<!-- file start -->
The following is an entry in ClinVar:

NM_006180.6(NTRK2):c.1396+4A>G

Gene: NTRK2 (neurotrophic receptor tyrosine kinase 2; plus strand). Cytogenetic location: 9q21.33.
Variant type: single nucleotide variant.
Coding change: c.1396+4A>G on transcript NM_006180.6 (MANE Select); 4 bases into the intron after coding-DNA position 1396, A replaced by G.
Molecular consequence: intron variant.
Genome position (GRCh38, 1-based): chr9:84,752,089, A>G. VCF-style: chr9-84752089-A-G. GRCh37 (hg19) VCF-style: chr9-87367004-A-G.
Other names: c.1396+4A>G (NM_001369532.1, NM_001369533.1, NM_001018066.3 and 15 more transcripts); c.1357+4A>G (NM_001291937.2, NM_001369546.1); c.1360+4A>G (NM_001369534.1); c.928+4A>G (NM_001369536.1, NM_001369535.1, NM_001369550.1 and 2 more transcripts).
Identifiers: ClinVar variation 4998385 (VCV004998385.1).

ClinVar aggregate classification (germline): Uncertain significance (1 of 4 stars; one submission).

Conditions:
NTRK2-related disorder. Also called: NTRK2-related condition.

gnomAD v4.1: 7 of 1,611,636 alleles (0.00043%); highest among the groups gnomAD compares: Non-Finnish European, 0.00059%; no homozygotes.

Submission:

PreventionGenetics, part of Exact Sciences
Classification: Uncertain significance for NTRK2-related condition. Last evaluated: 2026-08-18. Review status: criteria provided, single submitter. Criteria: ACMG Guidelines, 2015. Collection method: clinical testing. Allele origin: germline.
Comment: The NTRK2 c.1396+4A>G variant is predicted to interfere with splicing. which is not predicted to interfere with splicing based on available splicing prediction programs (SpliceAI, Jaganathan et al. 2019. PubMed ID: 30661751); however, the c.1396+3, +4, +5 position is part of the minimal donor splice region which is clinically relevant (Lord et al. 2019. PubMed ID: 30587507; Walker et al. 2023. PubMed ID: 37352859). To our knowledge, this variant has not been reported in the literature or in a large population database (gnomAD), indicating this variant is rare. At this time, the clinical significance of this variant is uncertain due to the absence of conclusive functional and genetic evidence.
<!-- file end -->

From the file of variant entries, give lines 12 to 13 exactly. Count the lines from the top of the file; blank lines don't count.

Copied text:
NTRK2-related disorder. Also called: NTRK2-related condition.

gnomAD v4.1: 7 of 1,611,636 alleles (0.00043%); highest among the groups gnomAD compares: Non-Finnish European, 0.00059%; no homozygotes.